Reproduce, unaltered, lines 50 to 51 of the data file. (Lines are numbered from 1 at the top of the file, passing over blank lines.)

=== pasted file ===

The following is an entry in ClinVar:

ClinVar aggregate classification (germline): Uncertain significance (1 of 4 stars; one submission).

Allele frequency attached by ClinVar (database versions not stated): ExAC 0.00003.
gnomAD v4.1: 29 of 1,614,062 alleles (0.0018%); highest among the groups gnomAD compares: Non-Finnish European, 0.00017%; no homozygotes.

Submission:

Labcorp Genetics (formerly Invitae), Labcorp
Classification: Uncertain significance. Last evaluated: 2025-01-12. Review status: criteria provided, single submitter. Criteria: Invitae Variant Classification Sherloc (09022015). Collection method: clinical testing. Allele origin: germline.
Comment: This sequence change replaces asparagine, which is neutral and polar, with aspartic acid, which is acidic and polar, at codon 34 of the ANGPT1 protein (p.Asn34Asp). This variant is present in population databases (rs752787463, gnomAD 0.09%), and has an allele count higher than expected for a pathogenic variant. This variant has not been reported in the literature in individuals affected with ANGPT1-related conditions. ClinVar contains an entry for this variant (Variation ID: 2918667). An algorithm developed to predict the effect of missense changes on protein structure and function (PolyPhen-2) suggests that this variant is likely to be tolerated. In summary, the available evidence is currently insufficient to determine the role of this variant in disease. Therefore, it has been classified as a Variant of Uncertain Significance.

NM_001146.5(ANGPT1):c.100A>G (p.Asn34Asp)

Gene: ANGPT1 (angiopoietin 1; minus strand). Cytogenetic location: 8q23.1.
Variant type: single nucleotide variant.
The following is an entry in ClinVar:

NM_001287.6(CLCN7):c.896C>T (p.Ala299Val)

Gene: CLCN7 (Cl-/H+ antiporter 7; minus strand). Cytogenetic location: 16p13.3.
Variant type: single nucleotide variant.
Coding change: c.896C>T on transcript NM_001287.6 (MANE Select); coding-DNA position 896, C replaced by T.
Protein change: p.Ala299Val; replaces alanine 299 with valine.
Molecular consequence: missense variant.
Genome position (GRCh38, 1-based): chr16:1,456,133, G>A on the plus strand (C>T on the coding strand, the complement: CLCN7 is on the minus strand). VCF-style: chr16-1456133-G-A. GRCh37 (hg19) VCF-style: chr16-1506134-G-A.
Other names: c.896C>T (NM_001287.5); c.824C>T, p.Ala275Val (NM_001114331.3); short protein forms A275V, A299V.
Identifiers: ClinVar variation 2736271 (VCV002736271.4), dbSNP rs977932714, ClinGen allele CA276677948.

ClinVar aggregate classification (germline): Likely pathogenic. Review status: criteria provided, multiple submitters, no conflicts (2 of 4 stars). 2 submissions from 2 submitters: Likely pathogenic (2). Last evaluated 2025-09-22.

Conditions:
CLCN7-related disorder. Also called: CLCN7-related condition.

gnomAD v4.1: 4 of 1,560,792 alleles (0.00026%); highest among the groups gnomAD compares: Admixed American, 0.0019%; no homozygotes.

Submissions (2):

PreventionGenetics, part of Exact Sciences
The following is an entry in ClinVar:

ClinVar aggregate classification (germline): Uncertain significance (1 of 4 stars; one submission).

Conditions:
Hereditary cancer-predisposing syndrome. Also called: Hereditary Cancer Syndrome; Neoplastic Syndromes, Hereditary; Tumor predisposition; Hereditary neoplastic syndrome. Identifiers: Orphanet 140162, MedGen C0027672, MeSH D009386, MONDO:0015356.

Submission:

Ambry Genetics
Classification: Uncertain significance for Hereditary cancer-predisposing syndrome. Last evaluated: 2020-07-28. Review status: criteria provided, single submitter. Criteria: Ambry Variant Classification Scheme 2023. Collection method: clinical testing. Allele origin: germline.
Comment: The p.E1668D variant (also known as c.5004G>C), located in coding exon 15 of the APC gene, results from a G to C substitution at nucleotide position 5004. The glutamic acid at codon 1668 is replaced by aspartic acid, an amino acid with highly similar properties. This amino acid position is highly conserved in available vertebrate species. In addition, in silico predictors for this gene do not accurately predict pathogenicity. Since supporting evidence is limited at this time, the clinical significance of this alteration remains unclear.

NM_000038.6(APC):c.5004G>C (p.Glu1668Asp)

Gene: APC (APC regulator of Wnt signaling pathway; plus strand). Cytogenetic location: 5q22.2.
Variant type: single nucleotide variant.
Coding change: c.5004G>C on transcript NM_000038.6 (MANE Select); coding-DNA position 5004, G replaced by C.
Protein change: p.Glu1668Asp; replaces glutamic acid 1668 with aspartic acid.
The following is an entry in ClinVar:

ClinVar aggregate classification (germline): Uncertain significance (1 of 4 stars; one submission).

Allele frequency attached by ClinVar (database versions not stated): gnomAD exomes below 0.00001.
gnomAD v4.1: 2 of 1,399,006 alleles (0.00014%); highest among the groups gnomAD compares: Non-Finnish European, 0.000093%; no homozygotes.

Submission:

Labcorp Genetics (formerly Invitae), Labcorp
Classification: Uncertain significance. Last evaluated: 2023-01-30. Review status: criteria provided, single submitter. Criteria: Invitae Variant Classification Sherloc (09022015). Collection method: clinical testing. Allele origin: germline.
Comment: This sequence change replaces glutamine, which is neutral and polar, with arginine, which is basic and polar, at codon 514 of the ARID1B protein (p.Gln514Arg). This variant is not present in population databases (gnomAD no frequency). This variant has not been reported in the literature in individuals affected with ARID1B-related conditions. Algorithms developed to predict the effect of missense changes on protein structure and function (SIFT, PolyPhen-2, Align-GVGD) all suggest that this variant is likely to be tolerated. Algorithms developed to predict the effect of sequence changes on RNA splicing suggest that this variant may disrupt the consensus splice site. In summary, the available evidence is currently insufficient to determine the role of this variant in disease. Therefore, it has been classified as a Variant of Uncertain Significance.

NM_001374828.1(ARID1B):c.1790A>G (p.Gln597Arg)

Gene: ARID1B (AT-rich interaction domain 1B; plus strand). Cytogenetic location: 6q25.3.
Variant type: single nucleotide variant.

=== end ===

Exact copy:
Gene: ARID1B (AT-rich interaction domain 1B; plus strand). Cytogenetic location: 6q25.3.
Variant type: single nucleotide variant.